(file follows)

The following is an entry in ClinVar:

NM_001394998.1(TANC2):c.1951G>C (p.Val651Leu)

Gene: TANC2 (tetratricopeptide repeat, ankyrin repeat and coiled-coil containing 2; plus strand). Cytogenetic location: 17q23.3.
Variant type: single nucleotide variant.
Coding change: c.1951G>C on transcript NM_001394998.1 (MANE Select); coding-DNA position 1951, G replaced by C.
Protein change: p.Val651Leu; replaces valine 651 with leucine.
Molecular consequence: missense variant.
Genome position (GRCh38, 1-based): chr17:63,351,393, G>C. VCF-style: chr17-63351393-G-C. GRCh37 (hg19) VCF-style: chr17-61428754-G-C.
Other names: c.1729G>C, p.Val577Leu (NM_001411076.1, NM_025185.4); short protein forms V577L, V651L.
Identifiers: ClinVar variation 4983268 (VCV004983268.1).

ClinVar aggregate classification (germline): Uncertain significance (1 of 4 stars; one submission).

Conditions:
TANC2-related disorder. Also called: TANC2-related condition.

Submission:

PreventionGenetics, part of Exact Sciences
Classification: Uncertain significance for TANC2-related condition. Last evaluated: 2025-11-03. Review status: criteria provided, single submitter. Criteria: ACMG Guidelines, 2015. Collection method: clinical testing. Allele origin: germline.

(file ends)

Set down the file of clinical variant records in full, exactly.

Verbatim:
The following is an entry in ClinVar:

NM_001394998.1(TANC2):c.1951G>C (p.Val651Leu)

Gene: TANC2 (tetratricopeptide repeat, ankyrin repeat and coiled-coil containing 2; plus strand). Cytogenetic location: 17q23.3.
Variant type: single nucleotide variant.
Coding change: c.1951G>C on transcript NM_001394998.1 (MANE Select); coding-DNA position 1951, G replaced by C.
Protein change: p.Val651Leu; replaces valine 651 with leucine.
Molecular consequence: missense variant.
Genome position (GRCh38, 1-based): chr17:63,351,393, G>C. VCF-style: chr17-63351393-G-C. GRCh37 (hg19) VCF-style: chr17-61428754-G-C.
Other names: c.1729G>C, p.Val577Leu (NM_001411076.1, NM_025185.4); short protein forms V577L, V651L.
Identifiers: ClinVar variation 4983268 (VCV004983268.1).

ClinVar aggregate classification (germline): Uncertain significance (1 of 4 stars; one submission).

Conditions:
TANC2-related disorder. Also called: TANC2-related condition.

Submission:

PreventionGenetics, part of Exact Sciences
Classification: Uncertain significance for TANC2-related condition. Last evaluated: 2025-11-03. Review status: criteria provided, single submitter. Criteria: ACMG Guidelines, 2015. Collection method: clinical testing. Allele origin: germline.